The average balance for federal and private student loan borrowers in Louisiana is $33,823, 8% lower than the U.S. average of $36,689.
Although several bills were introduced in Louisiana in 2020 to protect student loan borrowers, only one has passed as of the end of January 2021, prohibiting public colleges from withholding student services for financial reasons. It’s a step in the right direction, but more protection is needed for the 600,000 state residents who have taken out loans for school.
Here’s what else you should know about student loans in Louisiana.
Student loans in Louisiana: Borrowers owe average of $33,823 in federal, private debt — and more facts
When it comes to college options, Louisiana has plenty for students to choose from. For example, there are four major public college systems in the Pelican State:
- University of Louisiana System
- Louisiana State University System
- Southern University System
- Louisiana Community and Technical College System
There are 29 campuses spread across those systems.
In general, keeping costs low means going for one of those public colleges. Another way is taking advantage of state grants and scholarships. On that front, the state provides a substantial number of options, including:
- Taylor Opportunity Program for Students
- Rockefeller State Wildlife Scholarship
- Chafee Educational and Training Voucher Program
- Strategies to Empower People (STEP) Vocational Education Program
- YCP: GO Youth ChalleNGe Program
- GO Grant
- Regional Contract Program
- BESE Tuition Program for Teachers
These offerings could help explain why the state’s students have less student loan debt than the average American college grad.
Student loan debt in Louisiana’s largest parishes, from East Baton Rouge to Orleans
Student loan debt by ZIP code in Louisiana’s 2 largest cities: New Orleans and Baton Rouge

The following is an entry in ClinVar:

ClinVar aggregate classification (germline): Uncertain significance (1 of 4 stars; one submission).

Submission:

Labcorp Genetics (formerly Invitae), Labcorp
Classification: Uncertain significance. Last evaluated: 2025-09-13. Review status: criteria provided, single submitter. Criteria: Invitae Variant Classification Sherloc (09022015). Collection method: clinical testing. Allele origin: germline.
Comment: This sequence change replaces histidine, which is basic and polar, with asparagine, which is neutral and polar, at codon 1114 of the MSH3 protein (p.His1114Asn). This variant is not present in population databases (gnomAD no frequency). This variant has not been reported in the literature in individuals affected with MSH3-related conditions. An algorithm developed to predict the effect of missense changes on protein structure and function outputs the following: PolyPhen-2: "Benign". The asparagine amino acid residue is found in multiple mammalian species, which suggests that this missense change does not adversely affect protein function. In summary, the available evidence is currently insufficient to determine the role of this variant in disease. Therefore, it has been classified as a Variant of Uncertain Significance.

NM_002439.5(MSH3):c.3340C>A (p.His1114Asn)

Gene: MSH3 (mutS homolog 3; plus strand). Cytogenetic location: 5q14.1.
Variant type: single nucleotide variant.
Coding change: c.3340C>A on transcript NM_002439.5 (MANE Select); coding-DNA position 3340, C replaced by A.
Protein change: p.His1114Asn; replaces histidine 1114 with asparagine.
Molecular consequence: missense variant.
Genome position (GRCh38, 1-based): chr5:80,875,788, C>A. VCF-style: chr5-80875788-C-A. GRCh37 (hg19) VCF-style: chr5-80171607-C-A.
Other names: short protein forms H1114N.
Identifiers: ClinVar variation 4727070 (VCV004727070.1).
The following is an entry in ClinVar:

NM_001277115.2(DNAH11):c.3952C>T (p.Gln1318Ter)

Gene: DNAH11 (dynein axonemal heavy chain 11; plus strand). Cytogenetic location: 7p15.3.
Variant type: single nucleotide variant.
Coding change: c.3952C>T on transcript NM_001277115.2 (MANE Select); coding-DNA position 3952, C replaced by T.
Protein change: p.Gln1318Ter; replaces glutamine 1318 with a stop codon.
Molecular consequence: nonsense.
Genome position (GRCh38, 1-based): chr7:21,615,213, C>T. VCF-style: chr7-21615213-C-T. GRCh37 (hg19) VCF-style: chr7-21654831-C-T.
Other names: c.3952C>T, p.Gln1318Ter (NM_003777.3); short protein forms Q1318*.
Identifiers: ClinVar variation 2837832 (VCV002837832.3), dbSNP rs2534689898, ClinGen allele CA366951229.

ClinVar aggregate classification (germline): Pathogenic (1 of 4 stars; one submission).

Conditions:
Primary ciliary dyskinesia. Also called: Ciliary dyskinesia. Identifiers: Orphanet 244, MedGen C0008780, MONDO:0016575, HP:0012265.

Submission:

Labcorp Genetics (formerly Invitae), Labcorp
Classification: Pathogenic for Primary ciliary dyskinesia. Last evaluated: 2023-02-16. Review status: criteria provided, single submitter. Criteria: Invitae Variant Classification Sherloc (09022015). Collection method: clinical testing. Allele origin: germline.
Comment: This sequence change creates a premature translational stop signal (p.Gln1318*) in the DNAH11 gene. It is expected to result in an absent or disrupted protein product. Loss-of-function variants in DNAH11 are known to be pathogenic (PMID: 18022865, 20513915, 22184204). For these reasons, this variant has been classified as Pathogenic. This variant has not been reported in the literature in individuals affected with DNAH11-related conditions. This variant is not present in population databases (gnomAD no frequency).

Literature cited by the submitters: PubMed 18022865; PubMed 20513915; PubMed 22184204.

Loan repayment programs for Louisiana residents
Louisiana has repayment programs that benefit professionals, such as lawyers and health care workers. There are also federal loan forgiveness programs available to those borrowers.
Federal student loan repayment programs
Those who have federal student loans may be eligible for one of several repayment programs that lead to forgiveness, including:
Income-driven options cap payments based on your annual earnings, and anything owed after 20 or 25 years (depending on the plan) is forgiven. Be aware, though, that you do have to reapply each year to stay on an income-driven repayment plan, and you could be taxed on the balance that’s forgiven.
With PSLF, you’d earn forgiveness after 120 eligible payments — but it’s only available to those who are employed by a federal, state, local or tribal government or a nonprofit organization. Plus, in addition to other requirements, you have to have direct loans (or consolidate other federal student loans into a direct loan). However, you won’t have to pay tax on the amount that’s forgiven with PSLF.
On the other hand, Teacher Loan Forgiveness applies only to those who teach full time for five consecutive academic years in a low-income school or educational service agency. It caps forgiveness at $17,500 or $5,000, depending on the subject you teach.
John R. Justice Student Loan Repayment Program
The John R. Justice Student Loan Repayment Program is available to state and federal public defenders and state prosecutors employed in Louisiana, provided they meet the requirements, including staying in that job for at least three years.
To be eligible, you need to have at least $20,000 in eligible student loans (including federal loans such as direct loans, Perkins loans and FFELP loans) which are not in default and work at least 30 hours a week. A total of five public defenders can get $3,900 a year, while 10 assistant district attorneys are awarded $1,950 a year.